Saturday , October 24 2020

Bogalet Gebré, who fought to end female genital mutilation in Ethiopia, is dying in LA.

It was the reassuring, reassuring aura of Bogalet Ghebe along with her relentless vitality and will that helped her to provoke Ethiopia and the United States to advocate for the rights of girls and to fight the use of female genital mutilation in her homeland.

Once topped by the British press for "Ethiopian woman uprising", Gebre was born in 1953 within the remote village of Zata in the area of ​​Emiopia, Kemmat, about 255 miles south-west of the capital. of the nation, Addis Ababa mentioned Brother Gebre Abera.

She died on November 2 at a resort in Los Angeles shortly after arriving from Ethiopia, family and friends said. She was 66 years old. The cause of death is unclear; However, in recent times, Grebe periodically arrived in Los Angeles to receive medical treatment following a car accident in the late 1980s, leaving her with a nerve injury.

Gebray's formidable and calm nature became apparent at an early age.

When she was 6 years old, as an alternative to drinking water, as most women were expected to do, Gebray would leave her home earlier than 6am. She will disguise her water bucket through the bushes and run to high school. By the time her father captured him, Gebray had already learned to teach.

However, like almost every Ethiopian woman, Grebe was subjected to genital mutilation. During one of the many interviews she gave about her expertise, Gebre noted that she had simply reached puberty when one person abducted and blinded her, while two girls sat on both sides of her and held her feet while carrying out the barbaric process.

"I was bleeding and bleeding and bleeding and the blood won't stop," she recalled in a 2013 interview.

When healed two months later, she was thought to be ready for marriage.

"The women were not considered better than the cows they milked," Gebre said.

However, forensics did not discourage her from paying in advance, and she eventually became the primary woman in her village to graduate from fourth grade, based on her longtime pal Bloomenfeld, a Los Angeles-based film producer and labor activist.

Gebray later obtained a scholarship to study epidemiology and parasitology in Israel and earned a master's degree at the Massachusetts Amherst College after she was awarded a Fulbright scholarship. She had been pursuing a doctorate in epidemiology at UCLA, but returned to Ethiopia before completing her doctorate.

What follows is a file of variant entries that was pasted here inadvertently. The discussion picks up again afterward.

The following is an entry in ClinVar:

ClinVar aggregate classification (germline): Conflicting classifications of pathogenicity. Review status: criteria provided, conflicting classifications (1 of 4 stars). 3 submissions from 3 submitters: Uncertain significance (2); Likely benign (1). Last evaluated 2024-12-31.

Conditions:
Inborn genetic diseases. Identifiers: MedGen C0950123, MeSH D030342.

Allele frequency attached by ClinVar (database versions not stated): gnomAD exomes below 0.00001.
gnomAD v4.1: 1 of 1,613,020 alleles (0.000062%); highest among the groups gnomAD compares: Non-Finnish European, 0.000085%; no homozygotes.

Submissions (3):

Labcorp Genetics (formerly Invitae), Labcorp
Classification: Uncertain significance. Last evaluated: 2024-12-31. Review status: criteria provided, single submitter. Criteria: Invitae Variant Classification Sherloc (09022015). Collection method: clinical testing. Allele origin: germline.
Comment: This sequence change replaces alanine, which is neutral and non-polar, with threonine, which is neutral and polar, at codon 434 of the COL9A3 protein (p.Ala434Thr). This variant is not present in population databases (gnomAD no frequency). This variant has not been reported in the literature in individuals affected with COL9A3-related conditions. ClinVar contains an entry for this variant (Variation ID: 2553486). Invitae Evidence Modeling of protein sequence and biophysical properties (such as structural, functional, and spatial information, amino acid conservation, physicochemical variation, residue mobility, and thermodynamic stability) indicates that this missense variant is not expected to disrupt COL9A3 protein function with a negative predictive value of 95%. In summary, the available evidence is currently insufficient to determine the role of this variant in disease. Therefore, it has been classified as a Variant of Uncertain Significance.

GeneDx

When faced with adversity, breereb's friends and colleagues mentioned that she was treated with love and confidence.

In 1987, when Gebra suffered critical accidents after a car accident, doctors advised her that there was a chance she would not walk. Gebray proved them wrong and then ran 5 marathons in Los Angeles.

A clever boss, Gebray meets influential people in Los Angeles who later inspired her to start a corporation that became her scent and deed of life: addressing gender discrimination and stopping genital mutilation in her homeland.

"Yes, I could have a better house and go to jogging on the beach or going to the bathroom every weekend. But is it for life? ", Mentioned Gereb during an interview with" Impartial "in 2010.

One individual who helped encourage Gebray was Los Angeles Mayor Eric Garcetti. The couple developed dating in the early 1990s and later developed a detailed friendship. Garcetti also served on the board of trustees for Kembati Menti Gezima-Toppe or KMG Ethiopia, a Gebres corporation to draw attention to the violence that girls are enduring in Ethiopia.

"She's one of the people I learned the most from my life and the first thing she taught me was how to get involved in the community," Garcetti said. "It was one of the rocks in my life, it gave me courage."

It was Gebra's charisma and calm nature that helped to frame her group. However, her strategy ultimately made her profitable.

Gebre believes that just asking for individuals to live a safe lifestyle will not end discrimination against girls. As an alternative, her philosophy was rooted in the perception that talking to communities in protected areas that foster dialogue and debate was the perfect way forward.

"I started KMG Ethiopia thinking that if I could save a single girl from a frightening life, from practices that stiffen, destroy the spirit and rob women of their dignity, I would carry out my life mission," Ghebre recalls in a fundraising letter. . wrote in 2015.

Gebre lived to see his job get more. The rate of female genital mutilation in the areas where her group worked decreased from almost 100% in 1999 to below three% by 2008, according to her group's website. By 2013, the group employed 106 people and had 6,000 volunteers operating across 700 villages, serving approximately 2.5 million people.

"To get people to understand the harm done to their children, you can't go in and tell them – bad things and you have to stop," Gebre said in a 2013 interview. "It has to come from within the community. It has to be discussed over and over again, in African tradition. That's how it comes. “

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